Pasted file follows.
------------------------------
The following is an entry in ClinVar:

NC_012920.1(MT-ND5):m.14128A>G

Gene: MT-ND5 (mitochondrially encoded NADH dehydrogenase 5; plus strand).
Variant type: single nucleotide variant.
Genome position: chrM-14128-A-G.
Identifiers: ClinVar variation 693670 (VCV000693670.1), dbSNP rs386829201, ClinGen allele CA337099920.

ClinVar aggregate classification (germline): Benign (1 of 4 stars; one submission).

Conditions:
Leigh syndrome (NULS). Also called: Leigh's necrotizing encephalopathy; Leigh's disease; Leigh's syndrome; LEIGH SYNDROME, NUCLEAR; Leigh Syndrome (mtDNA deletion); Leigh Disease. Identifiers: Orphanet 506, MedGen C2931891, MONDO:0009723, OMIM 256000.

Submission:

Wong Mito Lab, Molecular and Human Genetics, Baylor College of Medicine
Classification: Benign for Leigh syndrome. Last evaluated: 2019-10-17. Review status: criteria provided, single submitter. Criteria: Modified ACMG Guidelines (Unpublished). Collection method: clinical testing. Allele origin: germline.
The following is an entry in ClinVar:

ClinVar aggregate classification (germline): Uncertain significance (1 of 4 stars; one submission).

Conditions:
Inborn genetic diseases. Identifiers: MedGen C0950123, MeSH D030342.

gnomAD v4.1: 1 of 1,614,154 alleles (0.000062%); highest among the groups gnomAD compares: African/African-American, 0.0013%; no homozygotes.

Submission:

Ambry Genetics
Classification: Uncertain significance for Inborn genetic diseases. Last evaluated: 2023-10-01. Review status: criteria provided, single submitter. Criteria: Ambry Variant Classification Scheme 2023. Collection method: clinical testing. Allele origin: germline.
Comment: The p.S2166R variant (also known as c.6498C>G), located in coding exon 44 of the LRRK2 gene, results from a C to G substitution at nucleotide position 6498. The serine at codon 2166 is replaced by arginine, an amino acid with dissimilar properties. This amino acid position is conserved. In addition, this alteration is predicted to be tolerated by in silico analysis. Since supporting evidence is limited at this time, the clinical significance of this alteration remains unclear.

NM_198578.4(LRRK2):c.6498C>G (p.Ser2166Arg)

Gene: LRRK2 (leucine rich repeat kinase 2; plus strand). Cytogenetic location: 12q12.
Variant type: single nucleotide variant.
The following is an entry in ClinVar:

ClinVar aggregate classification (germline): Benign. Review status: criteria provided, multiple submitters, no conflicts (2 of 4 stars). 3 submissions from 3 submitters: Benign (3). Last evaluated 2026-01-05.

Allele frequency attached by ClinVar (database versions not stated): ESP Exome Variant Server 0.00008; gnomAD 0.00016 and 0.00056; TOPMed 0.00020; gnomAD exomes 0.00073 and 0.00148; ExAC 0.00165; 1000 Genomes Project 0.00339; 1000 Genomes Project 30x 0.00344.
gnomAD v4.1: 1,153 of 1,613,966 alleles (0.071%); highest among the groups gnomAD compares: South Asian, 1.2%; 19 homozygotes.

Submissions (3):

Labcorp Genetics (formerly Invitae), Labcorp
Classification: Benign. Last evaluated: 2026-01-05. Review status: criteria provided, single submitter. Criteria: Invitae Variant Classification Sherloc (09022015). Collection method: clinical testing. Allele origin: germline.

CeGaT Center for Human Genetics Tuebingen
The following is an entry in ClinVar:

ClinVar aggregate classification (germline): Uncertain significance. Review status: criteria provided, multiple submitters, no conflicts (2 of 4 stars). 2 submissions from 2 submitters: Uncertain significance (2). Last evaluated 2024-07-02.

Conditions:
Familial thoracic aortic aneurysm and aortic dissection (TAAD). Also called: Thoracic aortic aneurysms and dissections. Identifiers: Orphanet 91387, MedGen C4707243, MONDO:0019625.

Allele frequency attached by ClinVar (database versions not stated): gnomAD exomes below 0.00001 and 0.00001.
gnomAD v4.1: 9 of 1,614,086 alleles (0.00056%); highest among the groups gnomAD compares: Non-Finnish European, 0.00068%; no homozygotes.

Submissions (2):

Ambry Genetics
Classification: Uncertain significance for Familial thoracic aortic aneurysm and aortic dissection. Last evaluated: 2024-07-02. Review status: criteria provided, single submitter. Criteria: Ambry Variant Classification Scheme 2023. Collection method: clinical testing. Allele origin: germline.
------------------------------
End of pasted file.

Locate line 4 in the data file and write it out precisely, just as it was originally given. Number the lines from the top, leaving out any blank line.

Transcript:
Variant type: single nucleotide variant.